Experts warn that temperature screening of employees and customers provides false reassurance given New York data showing that 70% of people admitted to the hospital for COVID-19 did not have a fever.

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Getting people back to work in high-rise office buildings that house thousands of workers creates a new problem with social distancing – limiting the number of people who are allowed in an elevator simultaneously while avoiding having them log-jammed in close proximity in the lobby.

HHS will run out of its free supply of remdesivir by the end of this month as Gilead tries to ramp up production of the antiviral, whose modest benefit to hospitalized COVID-19 patients was enough to convince HHS to distribute it to some hospitals.


Other

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Mozilla names the OpenMRS EHR as one of three open source winners of a $50,000 grant from its COVID-19 Solutions Fund. The award will be used to create the OpenMRS Public Health Response system that will include data collection tools, reports, and interfaces with public health systems.

Tuesday saw mixed messages from CMS Administrator Seema Verma on telehealth. She told STAT that “it would not be a good thing to force our beneficiaries to go back to in-person visits,” but then hinted that CMS needs to look at whether it should pay the same rates as in-person visits. She then said in an announcement encouraging the reopening of healthcare facilities that “while telehealth has proven to be a lifeline, nothing can absolutely replace the gold standard: in-person care.” I’m wondering if those who jubilantly predicted that the telehealth genie could not be put back in the bottle may have overestimated, as it seems clear that many providers and patients prefer in-office care; practices are more efficient (and therefore more profitable) when their providers are flitting between multiple exam rooms simultaneously, using non-physician helpers optimally, and perhaps upselling other services; kludgy solutions like Zoom and Skype offer an underwhelming, make-do experience; and the couple of months of virtual-only visits may not have been adequate to permanently change habits. All it would take is a pullback in CMS’s emergency payment and licensure policies to fill the waiting rooms again.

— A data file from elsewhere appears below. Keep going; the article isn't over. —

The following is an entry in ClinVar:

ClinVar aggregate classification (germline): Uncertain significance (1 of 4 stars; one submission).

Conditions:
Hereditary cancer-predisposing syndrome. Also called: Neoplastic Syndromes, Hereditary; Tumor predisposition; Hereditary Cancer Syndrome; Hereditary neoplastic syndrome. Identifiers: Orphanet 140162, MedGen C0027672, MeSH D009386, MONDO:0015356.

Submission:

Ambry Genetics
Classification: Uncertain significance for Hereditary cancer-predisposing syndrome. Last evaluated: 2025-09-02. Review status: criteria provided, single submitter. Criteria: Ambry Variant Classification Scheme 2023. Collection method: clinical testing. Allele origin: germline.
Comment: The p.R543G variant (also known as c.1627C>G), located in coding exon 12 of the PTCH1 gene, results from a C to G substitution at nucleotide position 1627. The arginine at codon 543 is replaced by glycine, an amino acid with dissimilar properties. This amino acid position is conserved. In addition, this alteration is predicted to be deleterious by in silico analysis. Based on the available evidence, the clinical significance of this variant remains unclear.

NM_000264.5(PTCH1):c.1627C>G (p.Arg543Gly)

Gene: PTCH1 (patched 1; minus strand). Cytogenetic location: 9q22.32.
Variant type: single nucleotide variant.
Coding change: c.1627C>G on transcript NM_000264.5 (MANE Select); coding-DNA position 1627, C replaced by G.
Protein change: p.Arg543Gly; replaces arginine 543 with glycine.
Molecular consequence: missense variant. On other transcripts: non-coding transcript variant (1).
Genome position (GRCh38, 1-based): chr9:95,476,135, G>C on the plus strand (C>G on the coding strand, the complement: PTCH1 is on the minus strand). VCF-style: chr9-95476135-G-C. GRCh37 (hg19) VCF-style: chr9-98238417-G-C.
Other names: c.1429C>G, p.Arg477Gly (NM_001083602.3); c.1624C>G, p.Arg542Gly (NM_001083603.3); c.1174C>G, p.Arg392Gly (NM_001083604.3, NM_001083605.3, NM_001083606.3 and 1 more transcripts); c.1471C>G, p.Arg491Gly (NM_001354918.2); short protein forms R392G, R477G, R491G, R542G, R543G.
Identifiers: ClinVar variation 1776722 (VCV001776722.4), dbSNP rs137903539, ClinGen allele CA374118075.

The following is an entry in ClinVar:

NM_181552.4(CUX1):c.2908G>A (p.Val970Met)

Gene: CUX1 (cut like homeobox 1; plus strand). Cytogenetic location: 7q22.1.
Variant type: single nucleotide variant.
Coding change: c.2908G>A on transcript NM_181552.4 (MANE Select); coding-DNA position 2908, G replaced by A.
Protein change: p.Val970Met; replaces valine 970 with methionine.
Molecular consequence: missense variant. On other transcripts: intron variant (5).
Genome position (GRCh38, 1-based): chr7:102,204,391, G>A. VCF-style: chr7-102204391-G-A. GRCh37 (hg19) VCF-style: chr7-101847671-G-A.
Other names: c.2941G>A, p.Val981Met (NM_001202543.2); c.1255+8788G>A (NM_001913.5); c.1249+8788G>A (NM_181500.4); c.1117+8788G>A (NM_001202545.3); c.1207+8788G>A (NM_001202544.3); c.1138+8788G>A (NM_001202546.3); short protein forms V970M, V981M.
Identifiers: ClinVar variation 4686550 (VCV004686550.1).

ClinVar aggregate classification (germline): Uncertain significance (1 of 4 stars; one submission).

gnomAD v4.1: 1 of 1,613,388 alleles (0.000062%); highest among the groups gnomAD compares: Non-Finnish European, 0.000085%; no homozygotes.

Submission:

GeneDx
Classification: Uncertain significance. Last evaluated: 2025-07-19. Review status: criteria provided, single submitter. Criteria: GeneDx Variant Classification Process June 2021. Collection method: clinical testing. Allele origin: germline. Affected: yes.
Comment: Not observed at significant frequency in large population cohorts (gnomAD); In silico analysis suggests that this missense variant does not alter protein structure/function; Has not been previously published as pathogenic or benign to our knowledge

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In India, a state government investigates the case of an 80-year-old hospital patient whose family could pay only part of his bill. The hospital, worried about collecting the balance owed, refused to discharged the man and instead tied him to the bed.


Sponsor Updates

  • CompuGroup Medical sponsors recognition of Teachers of the Year in its US headquarters in Phoenix. The company provides CGM ELVI for telehealth, which allows teachers and students to connect virtually for counseling and speech therapy sessions.
  • Artifact Health engineering VP Jake Lieman describes the company’s experience in integrating its mobile physician query platform with Cerner using Cerner’s APIs.
  • Impact Advisors is named to CRN’s 2020 Solution Provider 500 list for the sixth consecutive year.
  • Clinical data exchange capabilities from InterSystems helps Nemours Children’s Health System scale its CareConnect telemedicine service.
  • XpresSpa will use AdvancedMD’s practice management and EHR software at its new XpresCheck COVID-19 screening and testing facilities in US airports.
  • CompuGroup Medical recognizes Teachers of the Year in Phoenix, the home of its US headquarters.
  • Elsevier Clinical Solutions adds Portuguese-language content to its COVID-19 Healthcare Hub.
  • Ellkay supports the Alpine Learning Group’s virtual Go the Distance for Autism Ride as a platinum sponsor.

Blog Posts


Contacts

Mr. H, Lorre, Jenn, Dr. Jayne.
Get HIStalk updates.
Send news or rumors.
Contact us.

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Morning Headlines 6/9/20

June 8, 2020 Headlines No Comments

Siemens Healthineers and Geisinger Announce Value Partnership to Drive Digital Healthcare

Geisinger (PA) signs a 10-year contract with Siemens for its digital health offerings, diagnostic imaging equipment, and on-site staff support.

VA, Bristol Myers Squibb Foundation deliver cancer care to Veterans via teleoncology

The VA will use a $4.5 million grant from the Bristol Myers Squibb Foundation to offer veterans expanded access to cancer care via telemedicine.

ChristianaCare develops telehealth Employee COVID-19 Symptom Monitoring and Testing Program for businesses and employers

ChristianaCare (DE) develops a COVID-19 symptom-monitoring, testing, and virtual care app for employers.

Curbside Consult with Dr. Jayne 6/8/20

June 8, 2020 Dr. Jayne 1 Comment

Most of the journal articles that come across my desk during the last couple of months have understandably been about the novel coronavirus or its downstream effects. Since there have been a flurry of retractions of articles recently, I was glad to see this study that took me back to my healthcare IT roots.

One of the main reasons my first practice implemented an EHR was to increase safety – reduce handwriting errors, reduce medication errors through the addition of allergy and interaction checking, reduce errors due to missing or incomplete data, and more. Although we did see some initial improvements, it quickly became apparent that EHRs could be the source of safety issues we didn’t even dream of in the paper world.